Every Rotary Club has its rich traditions, including how the weekly meeting works, favorite club socials and many projects. Many of our members, especially those with long tenure, are strongly allied with these traditions and they often provide the ballast that keeps a club on a steady course over the years. Clubs are wise to honor and build on their traditions or risk losing who they are.
Sometimes our traditions can become stale. Every year, or every couple of years, each club should take a hard look at every project (and activity) and ask themselves one simple question:
If we had never done this project before, would we be doing it this year?
New members are the lifeblood of Rotary. They bring new enthusiasm and energy, new ideas and are our only source of new leadership. Each club needs to be attuned to the passions of their new members. Identifying new projects your new members care about is a great way to cement their bond with Rotary. By getting your club involved with new projects and new activities, you give everyone a sense of a dynamic organization, on the move, changing with the times. You give everyone a sense that your club consists of people of action.
As I travel around our district I’m struck by the diverse approaches clubs are taking to serving their community. Some of their ideas are unique to their community, but a lot of them would work anywhere. If your club is looking for ideas, never hesitate to borrow from other clubs in our district or from across the Rotary world.
Rotary blue, that is. You can multiply the impact of your club through the power of Rotary, whether it be through a district grant or global grant, or through Rotary Youth Exchange or the Georgia Rotary Student Program or working together with another nearby club to have a bigger impact. Each club’s service director should make it their business to learn about the programs of nearby clubs and investigate Rotary Programs, Rotary Action Groups (RAGs) and even Rotary Fellowships to look for ways to leverage all the blue resources that are available to us.
Something New: One Club’s Approach To Projects
A mentor of mine once told me “Alec, the essence of strategy is denial.” By that he meant it is usually not hard for organizations to figure out what they should be doing. What is hard is to have the discipline to stop doing something, because the only way to find resources to do something new is to stop doing something old. (See Apple for the classic example of a company that has built its success on abandoning incredibly successful, popular products so they can focus on newer, bigger opportunities.)
Stopping something is hard because everything the organization does has some constituency for whom it is important. It is particularly difficult when the constituency is small but passionate.
When I became president of my club we were proud to say we had more than 60 service projects. However there were two problems. First, a great many of these were small projects that only involved a couple of members. Second it was very difficult to explain what we did, beyond saying “we do a lot of projects.” And we had not tackled a significant new project in years. We were stale.
So as part of our strategic plan we developed a three-pronged approach to projects. We grouped all those small, one or two member projects into something we called Buckhead Matching Grants. We set aside a decent pot of money and told our members we would match them one for one on their contributions to qualified organizations until the money ran out. We instantly got more skin in the game from our members and doubled the amount of money we were providing to those causes.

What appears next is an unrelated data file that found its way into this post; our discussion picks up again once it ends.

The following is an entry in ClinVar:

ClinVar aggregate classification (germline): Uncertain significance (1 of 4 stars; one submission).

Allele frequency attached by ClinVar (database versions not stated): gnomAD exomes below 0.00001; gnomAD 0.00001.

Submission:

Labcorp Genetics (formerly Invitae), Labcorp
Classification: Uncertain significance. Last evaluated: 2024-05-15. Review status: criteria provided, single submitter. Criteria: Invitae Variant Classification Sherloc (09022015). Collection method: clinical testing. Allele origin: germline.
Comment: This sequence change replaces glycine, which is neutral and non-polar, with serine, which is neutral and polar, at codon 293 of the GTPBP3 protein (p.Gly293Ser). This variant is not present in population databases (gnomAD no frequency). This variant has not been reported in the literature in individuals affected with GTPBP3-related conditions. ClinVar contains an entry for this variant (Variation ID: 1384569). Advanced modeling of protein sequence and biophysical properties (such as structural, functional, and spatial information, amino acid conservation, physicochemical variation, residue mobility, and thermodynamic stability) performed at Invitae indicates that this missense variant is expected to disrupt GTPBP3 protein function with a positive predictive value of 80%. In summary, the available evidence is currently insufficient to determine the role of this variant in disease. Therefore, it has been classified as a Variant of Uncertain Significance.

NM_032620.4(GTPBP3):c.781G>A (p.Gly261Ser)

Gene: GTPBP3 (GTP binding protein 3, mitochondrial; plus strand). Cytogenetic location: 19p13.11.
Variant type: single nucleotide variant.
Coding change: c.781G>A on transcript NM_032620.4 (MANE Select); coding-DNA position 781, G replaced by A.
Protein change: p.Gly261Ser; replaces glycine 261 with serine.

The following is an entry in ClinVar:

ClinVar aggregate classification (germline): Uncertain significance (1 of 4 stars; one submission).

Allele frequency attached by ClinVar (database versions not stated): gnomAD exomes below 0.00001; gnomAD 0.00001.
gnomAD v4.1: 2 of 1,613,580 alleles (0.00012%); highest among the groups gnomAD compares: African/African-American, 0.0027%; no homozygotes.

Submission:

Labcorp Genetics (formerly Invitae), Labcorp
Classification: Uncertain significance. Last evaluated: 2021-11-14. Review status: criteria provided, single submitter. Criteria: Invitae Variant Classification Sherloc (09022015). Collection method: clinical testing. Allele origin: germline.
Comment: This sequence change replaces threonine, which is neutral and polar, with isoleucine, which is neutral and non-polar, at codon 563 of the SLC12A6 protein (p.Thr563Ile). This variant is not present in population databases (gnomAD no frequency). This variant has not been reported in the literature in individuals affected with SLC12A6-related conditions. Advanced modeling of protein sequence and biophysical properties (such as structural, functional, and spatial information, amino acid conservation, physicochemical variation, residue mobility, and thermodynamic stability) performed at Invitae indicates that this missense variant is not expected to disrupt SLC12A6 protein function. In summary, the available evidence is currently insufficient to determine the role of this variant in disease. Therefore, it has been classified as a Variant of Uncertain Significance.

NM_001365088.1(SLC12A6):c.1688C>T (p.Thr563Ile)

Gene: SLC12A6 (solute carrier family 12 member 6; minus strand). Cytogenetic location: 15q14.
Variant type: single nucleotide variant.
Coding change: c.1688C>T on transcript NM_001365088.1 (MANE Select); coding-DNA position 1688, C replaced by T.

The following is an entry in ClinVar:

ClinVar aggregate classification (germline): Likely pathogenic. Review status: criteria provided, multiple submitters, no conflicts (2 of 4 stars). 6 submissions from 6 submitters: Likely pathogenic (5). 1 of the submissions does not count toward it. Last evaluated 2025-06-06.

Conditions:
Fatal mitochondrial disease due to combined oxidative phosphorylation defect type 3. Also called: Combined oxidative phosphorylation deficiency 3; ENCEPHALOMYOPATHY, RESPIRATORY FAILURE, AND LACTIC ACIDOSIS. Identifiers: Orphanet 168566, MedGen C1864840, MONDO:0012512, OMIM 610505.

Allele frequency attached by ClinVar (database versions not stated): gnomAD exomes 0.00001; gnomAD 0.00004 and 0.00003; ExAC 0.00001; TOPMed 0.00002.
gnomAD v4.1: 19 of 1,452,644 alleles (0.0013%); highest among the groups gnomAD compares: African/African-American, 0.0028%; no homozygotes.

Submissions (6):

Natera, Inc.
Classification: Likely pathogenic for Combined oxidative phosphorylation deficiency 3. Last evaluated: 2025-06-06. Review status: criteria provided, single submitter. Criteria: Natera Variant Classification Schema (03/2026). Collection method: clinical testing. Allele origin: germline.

Second, we created a designation called legacy projects. These were medium-sized projects with a long history and much loved by a lot of members in our club. Examples include our Boy Scouts Eagle Badge program, our high school tennis tournament and our middle-school basketball league.
Third we created what we call Signature projects. We put most of our money into our three Signature projects, each of which lasts three years. We picked three years because that was enough time to get the project rolling and have an impact, but not enough time for it to become stale. The three Signature projects are staggered, so each year we complete one signature project and the incoming president starts up a new one. As a result our club has the opportunity each year to tackle something new, something big and something the president cares deeply about. At the same time we stay with each project long enough to have a real impact.
Our community service message for candidates and new members is pretty simple. You can participate in Buckhead Matching Grants, in which case your own charitable dollar gets doubled. You can participate in one of our legacy projects, like Boy Scout Eagle badges, the high school tennis tournament and the middle school basketball league. Or you can get behind one of our Signature projects. Being involved in Buckhead Rotary gives you the opportunity to have a significant impact on your community in a way that works for you.
As you think about your club, consider that old advice to brides: Something old, something new, something borrowed, something blue. By keeping these in balance you will strengthen your club and magnify your own impact on our world.
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